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Apple V Samsung: "Disappointed" Koreans Fined $900M For "Copying"

By Oonagh Reidy | Friday | 22/11/2013

Apple v Samsung verdict is out. And its not good news for the Koreans, forced to cough up an additional $290m to rival.

Samsung has been ordered to cough up an additional $290,456,793 in damages to Apple, as the verdict of the arduous patents trial was announced in the US state of California. 

The decision, handed down by  an eight-panel jury, some with limited knowledge of technology matters, was announced in 12 pm US time, Thursday.  

The $290 million is $100m less than the $380m demanded by scorned Apple, irked at Samsung's invasion of smartphone, tablet markets.  

This brings to almost $900 million the total, Samsung, now the world biggest phone maker, has to pay out to its rival, who first accused the Galaxy maker of stealing its patented technology back in 2011, copying the look and feel of its signature iPhone and iPad. 

The decision, following a two day deliberation by the eight panel judge at Northern District of California, was the outcome of a retrial of the Samsung V Apple case, where Judge Judy Koh had first ordered Samsung to pay $1.05 bn in damages.

But, still, Samsung believed it owed just $52 million more (on top of $600m it was already ordered to pay), said it was "disappointed by today's decision, which is based in large part on a patent that the US Patent and Trademark Office has recently deemed invalid."

A range of devices, mostly older models, were deemed to be infringing Apple patents including: Nexus, Galaxy Tab, Galaxy Prevail, Gem, Nexus S 4G, among others.  

On Wednesday, the Koreans has sought to file an emergency motion to stay to put the case on hold based on a decision by the Central Reexamination Division of the United States Patent and Trademark Office, and also sought a mistrial on racial grounds, which was denied although the decision on the stay was not decided.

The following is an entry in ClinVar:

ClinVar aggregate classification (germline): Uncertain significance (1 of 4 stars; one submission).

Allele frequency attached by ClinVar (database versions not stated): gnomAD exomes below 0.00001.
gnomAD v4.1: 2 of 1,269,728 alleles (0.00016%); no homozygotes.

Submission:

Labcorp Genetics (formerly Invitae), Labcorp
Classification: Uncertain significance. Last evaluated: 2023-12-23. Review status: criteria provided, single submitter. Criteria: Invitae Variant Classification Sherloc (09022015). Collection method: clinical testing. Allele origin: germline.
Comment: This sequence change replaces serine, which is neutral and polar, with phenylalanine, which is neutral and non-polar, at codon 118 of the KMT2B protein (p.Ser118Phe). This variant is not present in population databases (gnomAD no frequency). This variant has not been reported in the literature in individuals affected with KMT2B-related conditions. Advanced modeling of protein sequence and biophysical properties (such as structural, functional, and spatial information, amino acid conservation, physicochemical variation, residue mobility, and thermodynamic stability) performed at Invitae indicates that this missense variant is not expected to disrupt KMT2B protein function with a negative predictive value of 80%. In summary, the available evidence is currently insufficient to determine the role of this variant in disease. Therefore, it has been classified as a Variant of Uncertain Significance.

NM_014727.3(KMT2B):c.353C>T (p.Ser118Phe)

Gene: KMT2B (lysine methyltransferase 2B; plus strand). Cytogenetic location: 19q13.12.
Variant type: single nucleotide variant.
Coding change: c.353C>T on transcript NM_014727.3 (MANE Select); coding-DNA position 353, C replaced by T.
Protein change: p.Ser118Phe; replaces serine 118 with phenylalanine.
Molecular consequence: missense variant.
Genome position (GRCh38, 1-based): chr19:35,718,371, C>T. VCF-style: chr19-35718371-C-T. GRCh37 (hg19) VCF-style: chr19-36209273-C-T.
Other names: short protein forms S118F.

"While we move forward with our post-trial motions and appeals, we will continue to innovate with groundbreaking technologies and great products that are loved by our many customers all around the world," Samsung said.

Apple, on the other hand, said "this case has always been about more than patents and money," in a post - verdict statement.  

"It has been about innovation and the hard work that goes into inventing products that people love. While it's impossible to put a price tag on those values, we are grateful to the jury for showing Samsung that copying has a cost."

During the trial, Apple VP Marketing Phil Schiller admitted development of iPhone, released in 2007, was a major gamble for the company:

"We had a saying inside the company that it was a 'bet-the-company' product. We were starting to do well again in iPod. Then here we're going to invest all these resources, financial as well as people, in creating this product."

Apple claims to have lost $114m in profits due to lost sales, however, Samsung coined a lot more than the $900m is will now be forced to cough up. 

The Galaxy maker made $3.5 billion revenues on sales of 10.7 million 'infringing' devices, it was revealed in court. 

Apple and Samsung are still fighting in Australia Federal court over a similar patent row, as well as Korea and several European states. 

Apple Insider reports: "Apple's attorneys said the company has a chance to be "made whole" by reinstating $380 million in vacated damages, while Samsung's lawyers argued that Apple exaggerated the importance of the five patents involved in the case. "

However, patents experts Florian Mulller wrote on his blog: "For more than two years I had the greatest respect for the work Samsung's lawyers were doing on this case. They have a weak case, but I thought they were doing a great job and giving Apple a run for the money under the circumstances."

But in the end it was not enough. 

The real winners in the case appears to be the lawyers of both companies.  

Samsung is likely to continue its ranking as worlds biggest phone maker, and is making headway on tablet market, while Apple lags behind due to lack of innovation and (still) high price points. 

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